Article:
Once all that was out of the way, I felt comfortable making a second visit to Don Corneo’s mansion. Travel out of the slums is restricted after the Sector 7 incident, so Cloud and company must find another way to reach and infiltrate Shinra’s headquarters. Instead of the slumlord, however, the party runs into Leslie, a Corneo lackey who helped Cloud, Aerith, and Tifa escape from the building during their first adventure there. Leslie promises to help them reach the upper levels of Midgar if they accompany him through the sewer to find Corneo’s secret hideout. Cloud is more than happy to hand that douchebag another thrashing, and so they set off.

Much of this second trip through the sewers involves tracking down a creepy little pig monster after it steals a crucial key from Leslie. The little jerk taunts Cloud and his teammates at every turn, forcing them into several battles before they finally corner it. The fight against the Mischievous Shoat, as Final Fantasy VII Remake calls it, is short and uneventful, but there was something endearing about the chase. It helped me forget about the world-altering mission ahead of me for a little bit, focusing the game’s expansive antifascist narrative into a small scenario about Cloud chasing a jaunty pig who all but smacks its own furry ass while trying to piss off the mercenary. We could all use a little Mischievous Shoat in our lives right now, I think.

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Carbuncle is super useful in Final Fantasy VII Remake despite its weird redesign.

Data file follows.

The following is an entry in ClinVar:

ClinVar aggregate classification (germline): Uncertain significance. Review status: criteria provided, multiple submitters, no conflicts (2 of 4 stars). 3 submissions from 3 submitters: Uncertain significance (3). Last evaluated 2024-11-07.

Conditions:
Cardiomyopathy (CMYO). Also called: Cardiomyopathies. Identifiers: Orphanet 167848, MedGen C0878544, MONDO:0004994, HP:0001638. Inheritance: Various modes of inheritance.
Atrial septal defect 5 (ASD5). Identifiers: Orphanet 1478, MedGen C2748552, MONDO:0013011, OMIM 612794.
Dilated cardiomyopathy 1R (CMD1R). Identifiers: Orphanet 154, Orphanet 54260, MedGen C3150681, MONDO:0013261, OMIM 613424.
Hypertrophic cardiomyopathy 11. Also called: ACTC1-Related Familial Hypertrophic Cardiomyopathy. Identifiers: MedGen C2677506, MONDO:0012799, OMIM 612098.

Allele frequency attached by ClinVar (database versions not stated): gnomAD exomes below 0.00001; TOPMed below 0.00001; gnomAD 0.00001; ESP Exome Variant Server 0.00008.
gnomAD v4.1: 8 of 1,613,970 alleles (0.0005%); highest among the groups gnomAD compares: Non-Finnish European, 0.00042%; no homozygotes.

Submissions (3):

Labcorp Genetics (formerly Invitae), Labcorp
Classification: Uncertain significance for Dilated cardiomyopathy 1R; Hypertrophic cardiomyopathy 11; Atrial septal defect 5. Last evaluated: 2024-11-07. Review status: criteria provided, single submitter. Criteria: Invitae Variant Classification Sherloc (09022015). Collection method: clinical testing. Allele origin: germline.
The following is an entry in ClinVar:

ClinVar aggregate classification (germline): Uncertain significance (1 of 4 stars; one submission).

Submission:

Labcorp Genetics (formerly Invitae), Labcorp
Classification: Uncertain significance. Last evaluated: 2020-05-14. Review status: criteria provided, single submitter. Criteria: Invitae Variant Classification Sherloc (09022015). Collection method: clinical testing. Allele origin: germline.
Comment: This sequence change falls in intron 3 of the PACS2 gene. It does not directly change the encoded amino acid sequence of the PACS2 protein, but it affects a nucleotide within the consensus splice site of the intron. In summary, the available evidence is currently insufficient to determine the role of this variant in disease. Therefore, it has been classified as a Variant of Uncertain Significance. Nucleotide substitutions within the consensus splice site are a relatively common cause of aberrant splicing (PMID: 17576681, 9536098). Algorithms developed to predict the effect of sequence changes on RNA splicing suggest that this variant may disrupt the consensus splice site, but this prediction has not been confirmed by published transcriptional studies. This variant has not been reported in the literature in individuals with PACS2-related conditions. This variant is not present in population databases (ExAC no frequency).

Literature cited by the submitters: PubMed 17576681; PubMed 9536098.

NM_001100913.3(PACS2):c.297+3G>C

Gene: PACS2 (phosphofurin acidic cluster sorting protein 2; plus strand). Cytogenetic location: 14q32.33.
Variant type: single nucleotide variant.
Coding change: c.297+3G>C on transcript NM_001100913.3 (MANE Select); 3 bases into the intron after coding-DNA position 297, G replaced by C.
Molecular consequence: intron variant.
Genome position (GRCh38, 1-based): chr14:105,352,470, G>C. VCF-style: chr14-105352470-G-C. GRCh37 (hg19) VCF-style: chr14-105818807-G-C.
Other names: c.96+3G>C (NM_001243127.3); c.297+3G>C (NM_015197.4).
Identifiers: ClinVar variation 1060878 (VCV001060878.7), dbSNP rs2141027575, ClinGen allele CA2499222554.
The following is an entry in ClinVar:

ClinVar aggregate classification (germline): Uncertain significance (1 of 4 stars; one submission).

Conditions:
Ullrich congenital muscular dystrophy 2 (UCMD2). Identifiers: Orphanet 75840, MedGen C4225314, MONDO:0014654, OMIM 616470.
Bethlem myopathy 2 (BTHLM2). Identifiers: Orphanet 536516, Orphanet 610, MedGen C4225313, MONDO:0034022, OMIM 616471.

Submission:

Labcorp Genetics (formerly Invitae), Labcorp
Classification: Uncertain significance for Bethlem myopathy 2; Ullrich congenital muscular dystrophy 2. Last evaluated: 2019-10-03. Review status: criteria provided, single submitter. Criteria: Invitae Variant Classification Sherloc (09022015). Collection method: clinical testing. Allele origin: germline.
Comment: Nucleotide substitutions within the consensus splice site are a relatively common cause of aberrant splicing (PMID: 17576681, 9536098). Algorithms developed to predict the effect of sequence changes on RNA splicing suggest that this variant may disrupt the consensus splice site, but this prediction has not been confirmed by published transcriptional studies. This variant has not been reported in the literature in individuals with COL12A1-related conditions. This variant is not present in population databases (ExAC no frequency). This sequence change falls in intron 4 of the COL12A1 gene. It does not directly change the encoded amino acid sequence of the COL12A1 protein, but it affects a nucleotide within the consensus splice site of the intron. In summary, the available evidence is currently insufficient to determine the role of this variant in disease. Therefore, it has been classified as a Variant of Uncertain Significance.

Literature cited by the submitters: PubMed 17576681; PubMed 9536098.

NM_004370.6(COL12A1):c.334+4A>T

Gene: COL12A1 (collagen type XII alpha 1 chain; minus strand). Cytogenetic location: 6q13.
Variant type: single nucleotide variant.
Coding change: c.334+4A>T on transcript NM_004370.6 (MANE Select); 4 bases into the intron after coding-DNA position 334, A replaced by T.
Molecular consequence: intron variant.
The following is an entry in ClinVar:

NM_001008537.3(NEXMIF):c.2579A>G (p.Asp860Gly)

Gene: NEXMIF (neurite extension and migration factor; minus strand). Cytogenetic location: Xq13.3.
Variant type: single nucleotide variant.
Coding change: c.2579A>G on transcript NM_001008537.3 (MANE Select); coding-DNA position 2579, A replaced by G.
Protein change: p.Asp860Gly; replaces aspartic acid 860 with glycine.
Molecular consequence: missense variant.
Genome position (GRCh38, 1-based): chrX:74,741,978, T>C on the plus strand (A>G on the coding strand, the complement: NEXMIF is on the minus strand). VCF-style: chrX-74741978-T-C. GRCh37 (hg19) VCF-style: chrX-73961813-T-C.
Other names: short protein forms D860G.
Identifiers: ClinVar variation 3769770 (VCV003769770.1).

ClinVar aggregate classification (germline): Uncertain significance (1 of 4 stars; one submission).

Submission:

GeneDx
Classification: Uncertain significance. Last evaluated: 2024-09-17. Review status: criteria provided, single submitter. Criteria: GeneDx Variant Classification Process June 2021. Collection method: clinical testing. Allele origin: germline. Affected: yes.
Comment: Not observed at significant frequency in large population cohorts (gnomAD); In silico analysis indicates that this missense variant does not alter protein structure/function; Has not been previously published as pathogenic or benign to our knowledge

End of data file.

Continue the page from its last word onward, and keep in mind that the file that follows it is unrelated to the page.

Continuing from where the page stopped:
Carbuncle is super useful in Final Fantasy VII Remake despite its weird redesign.
Screenshot: Square Enix

It’s also here that I cemented my love for the Carbuncle summon. After watching others play Final Fantasy VII Remake, I’ve realized that I’m not very good at the game. I’ve made peace with that. Whereas some folks can get by on basic skill usage, I often have to rely on summons to even the odds during both boss battles and random encounters. Many summons provide a great boost of offense, but Carbuncle is all about support and healing. The giant-headed cat thing can increase the party’s resistance to physical and magic attacks as well as provide a boost to the rate at which the ATB gauge builds. And once its time with the party runs out, Carbuncle revives fallen party members and heals everyone, which has gotten me out of more than one jam. Sure, I’ve since found much stronger summons, but I’ve made sure to keep one character equipped with Carbuncle at all times.

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I’ve tried to stay as far away from Final Fantasy VII Remake spoilers as possible, but it feels like I’m nearing the game’s end. The mission to save Aerith feels important in a way none of Cloud’s previous adventures have, especially since it involves taking the fight directly to Shinra. I was grateful for the opportunity to help some of the folks living in Midgar’s slums and the absurdity of chasing down a pig monster in the sewers was a fine palate cleanser. But now it’s time to get back to business.

Staff Writer, Kotaku

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DISCUSSION

thebluick744
thebluick744

isn’t that summon only possible to receive from the super expensive $350 collectors edition?